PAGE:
That underwater success, codenamed Ivy Bells, was innovative and risky, and produced invaluable intelligence about the Russian Navy’s intentions and planning.
Still, the interagency group was initially skeptical of the CIA’s enthusiasm for a covert deep-sea attack. There were too many unanswered questions. The waters of the Baltic Sea were heavily patrolled by the Russian navy, and there were no oil rigs that could be used as cover for a diving operation. Would the divers have to go to Estonia, right across the border from Russia’s natural gas loading docks, to train for the mission? “It would be a goat fuck,” the Agency was told.
Throughout “all of this scheming,” the source said, “some working guys in the CIA and the State Department were saying, ‘Don’t do this. It’s stupid and will be a political nightmare if it comes out.’”
Nevertheless, in early 2022, the CIA working group reported back to Sullivan’s interagency group: “We have a way to blow up the pipelines.”
What came next was stunning. On February 7, less than three weeks before the seemingly inevitable Russian invasion of Ukraine, Biden met in his White House office with German Chancellor Olaf Scholz, who, after some wobbling, was now firmly on the American team. At the press briefing that followed, Biden defiantly said, “If Russia invades . . . there will be no longer a Nord Stream 2. We will bring an end to it.”
Twenty days earlier, Undersecretary Nuland had delivered essentially the same message at a State Department briefing, with little press coverage. “I want to be very clear to you today,” she said in response to a question. “If Russia invades Ukraine, one way or another Nord Stream 2 will not move forward.”
Several of those involved in planning the pipeline mission were dismayed by what they viewed as indirect references to the attack.
“It was like putting an atomic bomb on the ground in Tokyo and telling the Japanese that we are going to detonate it,” the source said. “The plan was for the options to be executed post invasion and not advertised publicly. Biden simply didn’t get it or ignored it.”
Biden’s and Nuland’s indiscretion, if that is what it was, might have frustrated some of the planners. But it also created an opportunity. According to the source, some of the senior officials of the CIA determined that blowing up the pipeline “no longer could be considered a covert option because the President just announced that we knew how to do it.”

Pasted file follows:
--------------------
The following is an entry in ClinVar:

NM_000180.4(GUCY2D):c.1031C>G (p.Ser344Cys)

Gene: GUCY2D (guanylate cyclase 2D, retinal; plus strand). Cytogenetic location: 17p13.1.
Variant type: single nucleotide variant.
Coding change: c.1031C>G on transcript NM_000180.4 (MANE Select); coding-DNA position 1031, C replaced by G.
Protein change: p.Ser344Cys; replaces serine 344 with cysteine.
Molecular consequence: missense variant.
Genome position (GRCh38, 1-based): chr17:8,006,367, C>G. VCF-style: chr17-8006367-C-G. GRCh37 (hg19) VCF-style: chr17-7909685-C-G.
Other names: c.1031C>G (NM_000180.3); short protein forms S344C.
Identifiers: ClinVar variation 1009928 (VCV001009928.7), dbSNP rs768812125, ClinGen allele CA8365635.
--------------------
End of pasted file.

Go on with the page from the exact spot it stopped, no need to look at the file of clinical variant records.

The plan to blow up Nord Stream 1 and 2 was suddenly downgraded from a covert operation requiring that Congress be informed to one that was deemed as a highly classified intelligence operation with U.S. military support. Under the law, the source explained, “There was no longer a legal requirement to report the operation to Congress. All they had to do now is just do it—but it still had to be secret. The Russians have superlative surveillance of the Baltic Sea.”
The Agency working group members had no direct contact with the White House, and were eager to find out if the President meant what he’d said—that is, if the mission was now a go. The source recalled, “Bill Burns comes back and says, ‘Do it.’”
Norway was the perfect place to base the mission.
In the past few years of East-West crisis, the U.S. military has vastly expanded its presence inside Norway, whose western border runs 1,400 miles along the north Atlantic Ocean and merges above the Arctic Circle with Russia. The Pentagon has created high paying jobs and contracts, amid some local controversy, by investing hundreds of millions of dollars to upgrade and expand American Navy and Air Force facilities in Norway. The new works included, most importantly, an advanced synthetic aperture radar far up north that was capable of penetrating deep into Russia and came online just as the American intelligence community lost access to a series of long-range listening sites inside China.
A newly refurbished American submarine base, which had been under construction for years, had become operational and more American submarines were now able to work closely with their Norwegian colleagues to monitor and spy on a major Russian nuclear redoubt 250 miles to the east, on the Kola Peninsula. America also has vastly expanded a Norwegian air base in the north and delivered to the Norwegian air force a fleet of Boeing-built P8 Poseidon patrol planes to bolster its long-range spying on all things Russia.